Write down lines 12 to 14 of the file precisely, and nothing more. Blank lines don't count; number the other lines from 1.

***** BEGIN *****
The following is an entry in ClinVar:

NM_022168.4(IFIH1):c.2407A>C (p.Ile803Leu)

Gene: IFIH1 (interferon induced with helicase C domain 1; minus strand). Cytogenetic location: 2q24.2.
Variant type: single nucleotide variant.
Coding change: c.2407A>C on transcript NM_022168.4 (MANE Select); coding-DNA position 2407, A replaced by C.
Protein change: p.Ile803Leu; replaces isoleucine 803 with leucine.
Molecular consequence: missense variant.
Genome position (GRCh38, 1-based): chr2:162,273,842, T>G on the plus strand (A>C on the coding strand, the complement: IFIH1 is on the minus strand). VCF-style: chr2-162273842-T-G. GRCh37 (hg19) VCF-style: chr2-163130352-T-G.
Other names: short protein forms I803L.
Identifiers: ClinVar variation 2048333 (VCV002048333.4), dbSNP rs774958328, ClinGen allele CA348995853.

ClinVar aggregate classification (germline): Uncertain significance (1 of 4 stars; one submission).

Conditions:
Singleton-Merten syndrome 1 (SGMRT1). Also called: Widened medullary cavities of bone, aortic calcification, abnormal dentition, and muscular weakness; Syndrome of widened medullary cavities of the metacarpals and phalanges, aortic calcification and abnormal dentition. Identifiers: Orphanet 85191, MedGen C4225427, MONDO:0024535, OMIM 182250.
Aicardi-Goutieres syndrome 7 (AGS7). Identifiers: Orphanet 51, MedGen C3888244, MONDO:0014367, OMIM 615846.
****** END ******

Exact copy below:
Conditions:
Singleton-Merten syndrome 1 (SGMRT1). Also called: Widened medullary cavities of bone, aortic calcification, abnormal dentition, and muscular weakness; Syndrome of widened medullary cavities of the metacarpals and phalanges, aortic calcification and abnormal dentition. Identifiers: Orphanet 85191, MedGen C4225427, MONDO:0024535, OMIM 182250.
Aicardi-Goutieres syndrome 7 (AGS7). Identifiers: Orphanet 51, MedGen C3888244, MONDO:0014367, OMIM 615846.